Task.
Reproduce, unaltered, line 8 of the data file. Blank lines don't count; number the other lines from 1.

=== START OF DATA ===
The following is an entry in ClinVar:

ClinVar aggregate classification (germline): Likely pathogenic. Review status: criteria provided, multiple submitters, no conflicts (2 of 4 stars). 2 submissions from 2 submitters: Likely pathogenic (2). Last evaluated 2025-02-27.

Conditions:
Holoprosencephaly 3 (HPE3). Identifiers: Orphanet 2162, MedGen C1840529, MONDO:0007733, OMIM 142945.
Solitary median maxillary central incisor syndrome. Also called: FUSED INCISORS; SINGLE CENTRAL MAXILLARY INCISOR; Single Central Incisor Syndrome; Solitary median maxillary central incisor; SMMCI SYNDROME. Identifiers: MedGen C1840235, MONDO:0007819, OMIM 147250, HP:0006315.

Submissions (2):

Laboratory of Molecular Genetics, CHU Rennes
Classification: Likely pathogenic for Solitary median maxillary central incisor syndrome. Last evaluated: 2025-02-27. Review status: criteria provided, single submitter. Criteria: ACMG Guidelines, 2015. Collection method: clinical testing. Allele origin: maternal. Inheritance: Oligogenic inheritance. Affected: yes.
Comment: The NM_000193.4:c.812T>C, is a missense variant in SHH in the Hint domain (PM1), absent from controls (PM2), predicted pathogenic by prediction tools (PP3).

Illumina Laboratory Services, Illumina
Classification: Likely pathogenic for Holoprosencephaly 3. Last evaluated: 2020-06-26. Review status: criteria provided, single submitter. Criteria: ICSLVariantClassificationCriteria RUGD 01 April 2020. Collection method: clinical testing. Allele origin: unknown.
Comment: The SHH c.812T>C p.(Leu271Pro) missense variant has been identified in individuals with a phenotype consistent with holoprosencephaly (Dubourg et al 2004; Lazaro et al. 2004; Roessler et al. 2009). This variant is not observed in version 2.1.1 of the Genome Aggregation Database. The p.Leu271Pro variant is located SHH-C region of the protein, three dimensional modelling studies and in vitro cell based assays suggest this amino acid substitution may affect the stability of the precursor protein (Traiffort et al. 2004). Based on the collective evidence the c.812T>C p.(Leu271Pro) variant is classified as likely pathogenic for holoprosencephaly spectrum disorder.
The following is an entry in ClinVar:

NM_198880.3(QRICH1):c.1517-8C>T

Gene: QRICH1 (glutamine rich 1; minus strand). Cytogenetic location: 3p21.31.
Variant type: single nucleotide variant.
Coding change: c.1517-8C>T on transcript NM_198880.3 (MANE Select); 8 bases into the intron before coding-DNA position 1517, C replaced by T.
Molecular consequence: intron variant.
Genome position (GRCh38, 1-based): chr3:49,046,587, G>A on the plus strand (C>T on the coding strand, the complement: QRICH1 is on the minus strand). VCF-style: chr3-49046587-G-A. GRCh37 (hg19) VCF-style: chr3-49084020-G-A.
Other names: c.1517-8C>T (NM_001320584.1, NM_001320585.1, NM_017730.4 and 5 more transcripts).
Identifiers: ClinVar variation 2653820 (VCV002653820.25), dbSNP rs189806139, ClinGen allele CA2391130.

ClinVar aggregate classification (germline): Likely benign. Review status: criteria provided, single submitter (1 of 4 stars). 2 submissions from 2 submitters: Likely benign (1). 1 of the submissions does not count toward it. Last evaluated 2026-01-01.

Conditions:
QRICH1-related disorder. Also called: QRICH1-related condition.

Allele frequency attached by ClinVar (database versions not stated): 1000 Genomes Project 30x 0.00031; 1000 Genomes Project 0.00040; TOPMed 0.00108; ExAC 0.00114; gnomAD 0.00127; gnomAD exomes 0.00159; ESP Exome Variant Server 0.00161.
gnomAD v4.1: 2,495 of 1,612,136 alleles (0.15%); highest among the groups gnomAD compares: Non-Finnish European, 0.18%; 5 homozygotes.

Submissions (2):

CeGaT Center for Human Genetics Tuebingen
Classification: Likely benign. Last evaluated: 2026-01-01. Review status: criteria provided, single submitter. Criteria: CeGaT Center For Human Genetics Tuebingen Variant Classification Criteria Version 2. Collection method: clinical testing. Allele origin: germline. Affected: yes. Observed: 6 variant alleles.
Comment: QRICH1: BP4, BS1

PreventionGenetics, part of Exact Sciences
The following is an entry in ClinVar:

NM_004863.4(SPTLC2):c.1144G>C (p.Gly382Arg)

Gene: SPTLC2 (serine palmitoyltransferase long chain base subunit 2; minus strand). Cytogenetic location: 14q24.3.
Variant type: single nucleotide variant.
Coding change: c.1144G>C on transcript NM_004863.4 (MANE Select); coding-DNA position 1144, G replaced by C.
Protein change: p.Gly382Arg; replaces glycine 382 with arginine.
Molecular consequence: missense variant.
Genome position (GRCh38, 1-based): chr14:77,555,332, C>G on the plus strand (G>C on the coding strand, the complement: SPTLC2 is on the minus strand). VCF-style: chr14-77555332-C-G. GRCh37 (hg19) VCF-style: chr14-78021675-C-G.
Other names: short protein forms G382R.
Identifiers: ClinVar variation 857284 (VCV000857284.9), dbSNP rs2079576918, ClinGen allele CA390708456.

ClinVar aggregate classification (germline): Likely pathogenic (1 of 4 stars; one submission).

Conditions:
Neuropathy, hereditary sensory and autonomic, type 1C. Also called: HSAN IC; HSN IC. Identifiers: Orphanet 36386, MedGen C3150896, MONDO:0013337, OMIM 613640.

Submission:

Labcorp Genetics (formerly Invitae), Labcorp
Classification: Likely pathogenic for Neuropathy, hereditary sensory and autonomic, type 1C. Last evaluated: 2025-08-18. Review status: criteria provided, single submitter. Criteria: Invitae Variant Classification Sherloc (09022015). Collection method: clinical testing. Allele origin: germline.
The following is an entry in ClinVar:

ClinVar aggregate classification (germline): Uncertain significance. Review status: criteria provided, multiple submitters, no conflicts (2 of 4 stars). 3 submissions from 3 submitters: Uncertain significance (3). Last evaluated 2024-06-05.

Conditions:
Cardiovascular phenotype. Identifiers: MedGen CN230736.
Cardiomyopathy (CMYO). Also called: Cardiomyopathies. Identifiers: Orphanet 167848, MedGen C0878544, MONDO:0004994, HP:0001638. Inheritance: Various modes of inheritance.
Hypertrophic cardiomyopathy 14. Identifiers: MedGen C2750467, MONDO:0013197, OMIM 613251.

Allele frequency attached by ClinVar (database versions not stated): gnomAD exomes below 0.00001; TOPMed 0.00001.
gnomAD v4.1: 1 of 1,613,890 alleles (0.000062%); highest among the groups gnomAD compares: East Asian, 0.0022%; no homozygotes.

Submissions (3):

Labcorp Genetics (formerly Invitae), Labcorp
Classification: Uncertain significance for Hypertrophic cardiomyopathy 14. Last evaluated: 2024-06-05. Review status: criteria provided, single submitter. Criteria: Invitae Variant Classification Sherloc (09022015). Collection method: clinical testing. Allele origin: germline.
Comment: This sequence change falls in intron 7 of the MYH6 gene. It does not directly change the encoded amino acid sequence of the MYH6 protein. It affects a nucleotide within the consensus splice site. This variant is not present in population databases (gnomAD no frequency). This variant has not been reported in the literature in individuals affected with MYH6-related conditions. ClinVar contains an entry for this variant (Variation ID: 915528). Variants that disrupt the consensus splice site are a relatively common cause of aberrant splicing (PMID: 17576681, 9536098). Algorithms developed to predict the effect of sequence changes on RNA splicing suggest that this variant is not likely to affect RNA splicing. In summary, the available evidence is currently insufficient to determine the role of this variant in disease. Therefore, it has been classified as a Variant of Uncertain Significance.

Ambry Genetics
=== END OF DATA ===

Classification: Likely pathogenic for Solitary median maxillary central incisor syndrome. Last evaluated: 2025-02-27. Review status: criteria provided, single submitter. Criteria: ACMG Guidelines, 2015. Collection method: clinical testing. Allele origin: maternal. Inheritance: Oligogenic inheritance. Affected: yes.